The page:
Hedge Funds to Profit From Puerto Rico Debt Restructuring
Editor’s note: The following originally appeared in the Oct. 11-17, 2018, issue of Caribbean Business.
Despite battling in U.S. District Court to force Puerto Rico to pay a debt it could not pay, several hedge funds bought more of Puerto Rico’s debt over the past year and now are slated to profit from debt restructuring deals, according to stateside media.
Several hedge funds, according to the Intercept, have bought up Puerto Rico bonds after prices dropped in the year following Maria, while others saw their debt holdings grow.
GoldenTree Asset Management, a bondholder for the Puerto Rico Sales Tax Financing Corp. (known as Cofina), owned $587 million worth of Puerto Rico government bonds before the storm, according to a filing dated Aug. 18, 2017. In another filing almost exactly a year later, the company owned $1.5 billion in government bonds. Tilden Park Capital Management, another Cofina creditor, increased the value of its holdings by $370 million over a one-year period. General-obligation (GO) bondholders Aurelius Capital Management and Monarch Alternative Capital have also hiked their holdings from $39 million before the storm to $488 million, the Intercept reported.
“Due to complexities in the ways some bonds are valued, some hedge funds are reporting increases in bond holdings without actually purchasing more debt. Those bonds, called capital-appreciation bonds, have been referred to as Puerto Rico’s payday loans due to their predatory structure, in which interest is added back to the principal, which increases exponentially over time. In the cases of GoldenTree, Tilden Park, Monarch and Aurelius, the increases in reported holdings are so massive that they appear to be due to new purchases of debt,” the Intercept said.
The Cofina bondholders, the commonwealth and the Financial Oversight & Management Board recently reached an agreement to restructure Cofina’s $17 billion debt, which according to media reports, led to a rally in bond prices.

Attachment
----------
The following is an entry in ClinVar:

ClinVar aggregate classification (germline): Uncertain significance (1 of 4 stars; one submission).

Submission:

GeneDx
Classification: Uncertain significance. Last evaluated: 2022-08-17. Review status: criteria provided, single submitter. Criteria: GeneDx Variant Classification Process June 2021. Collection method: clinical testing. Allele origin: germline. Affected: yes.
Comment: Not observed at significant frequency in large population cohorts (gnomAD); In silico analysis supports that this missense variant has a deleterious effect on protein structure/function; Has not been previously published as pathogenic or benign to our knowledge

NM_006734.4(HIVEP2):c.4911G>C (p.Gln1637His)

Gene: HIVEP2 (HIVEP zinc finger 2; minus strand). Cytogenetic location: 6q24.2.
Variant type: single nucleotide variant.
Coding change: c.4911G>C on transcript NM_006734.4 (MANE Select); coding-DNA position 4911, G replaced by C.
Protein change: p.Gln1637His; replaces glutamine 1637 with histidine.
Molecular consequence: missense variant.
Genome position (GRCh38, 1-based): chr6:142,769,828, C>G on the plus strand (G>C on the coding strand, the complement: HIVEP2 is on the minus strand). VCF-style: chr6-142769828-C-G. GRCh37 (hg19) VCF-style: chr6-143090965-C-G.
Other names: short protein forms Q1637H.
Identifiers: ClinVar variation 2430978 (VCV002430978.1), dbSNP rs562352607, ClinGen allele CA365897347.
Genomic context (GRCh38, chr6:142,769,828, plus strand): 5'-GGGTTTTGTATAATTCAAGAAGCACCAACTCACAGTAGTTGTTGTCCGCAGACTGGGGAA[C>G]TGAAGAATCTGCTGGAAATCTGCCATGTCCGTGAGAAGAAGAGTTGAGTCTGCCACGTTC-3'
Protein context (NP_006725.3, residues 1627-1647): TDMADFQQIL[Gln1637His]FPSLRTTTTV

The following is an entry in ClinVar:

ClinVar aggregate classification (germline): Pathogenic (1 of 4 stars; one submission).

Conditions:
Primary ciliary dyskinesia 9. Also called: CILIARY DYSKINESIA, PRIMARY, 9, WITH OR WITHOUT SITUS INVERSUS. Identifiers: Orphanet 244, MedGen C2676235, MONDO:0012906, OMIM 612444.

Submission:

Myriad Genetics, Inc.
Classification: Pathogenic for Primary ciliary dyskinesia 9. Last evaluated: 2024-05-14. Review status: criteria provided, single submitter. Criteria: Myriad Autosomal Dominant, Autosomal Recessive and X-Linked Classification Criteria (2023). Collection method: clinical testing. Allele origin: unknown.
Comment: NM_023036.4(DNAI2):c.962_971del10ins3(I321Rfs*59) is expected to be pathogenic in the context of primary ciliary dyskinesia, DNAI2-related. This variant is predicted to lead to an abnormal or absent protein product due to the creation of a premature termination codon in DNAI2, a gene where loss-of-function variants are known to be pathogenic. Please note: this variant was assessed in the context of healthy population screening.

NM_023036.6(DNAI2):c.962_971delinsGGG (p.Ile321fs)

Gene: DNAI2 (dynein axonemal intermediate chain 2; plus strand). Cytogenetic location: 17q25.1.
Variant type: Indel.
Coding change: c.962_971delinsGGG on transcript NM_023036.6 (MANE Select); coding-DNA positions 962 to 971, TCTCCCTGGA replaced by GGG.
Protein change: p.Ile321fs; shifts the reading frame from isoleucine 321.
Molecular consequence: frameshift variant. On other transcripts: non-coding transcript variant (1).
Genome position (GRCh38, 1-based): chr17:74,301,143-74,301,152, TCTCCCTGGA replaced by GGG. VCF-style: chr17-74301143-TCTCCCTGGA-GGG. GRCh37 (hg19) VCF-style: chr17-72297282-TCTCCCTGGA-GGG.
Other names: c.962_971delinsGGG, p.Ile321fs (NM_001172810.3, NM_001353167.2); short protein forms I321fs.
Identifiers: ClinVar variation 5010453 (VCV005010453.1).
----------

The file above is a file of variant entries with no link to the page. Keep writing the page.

Under the agreement, senior Cofina bondholders will see a 93 percent recovery on the value of their bonds, and junior creditors will see a 56 percent payout. GO bondholders, despite fighting until the last minute, agreed to an amended version of the deal that now must go to Judge Laura Taylor Swain.
“Should the deal pass muster there, it would see the island return $33 billion to creditors on a principal of just $17.5 billion,” the Intercept said. Another publication, the nonprofit LittleSis, noted that GoldenTree and Tilden Park could make 100 percent to 150 percent profit on Cofina debt or about $200 million to $300 million.
Repayment of Cofina is pegged to the 11.5 percent sales & use tax, which under the restructuring cannot be changed in the upcoming years.
In related bankruptcy news, the Unsecured Creditors Committee (UCC) has yet again changed its membership. The U.S. trustee appointed Tradewinds Energy Barceloneta to the UCC. Puerto Rico Hospital Supply, Total Petroleum Puerto Rico Corp. and Peerless had resigned from the committee.
The UCC views the changes with “abundance of caution,” given Tradewinds Energy Barceloneta LLC’s recent addition. “Changes to the committee’s membership since the last Bankruptcy Rule 2019 statement filed by the [UCC] on May 9, 2018, have not resulted in material changes to the committee, both because the departure and/or addition of committee members over time has not materially changed the nature and total amount of claims represented by committee members, and the committee’s fiduciary obligations run to all unsecured creditors and are not dependent upon the composition of the [UCC] or the size or nature of a particular committee member’s claims,” the panel said.
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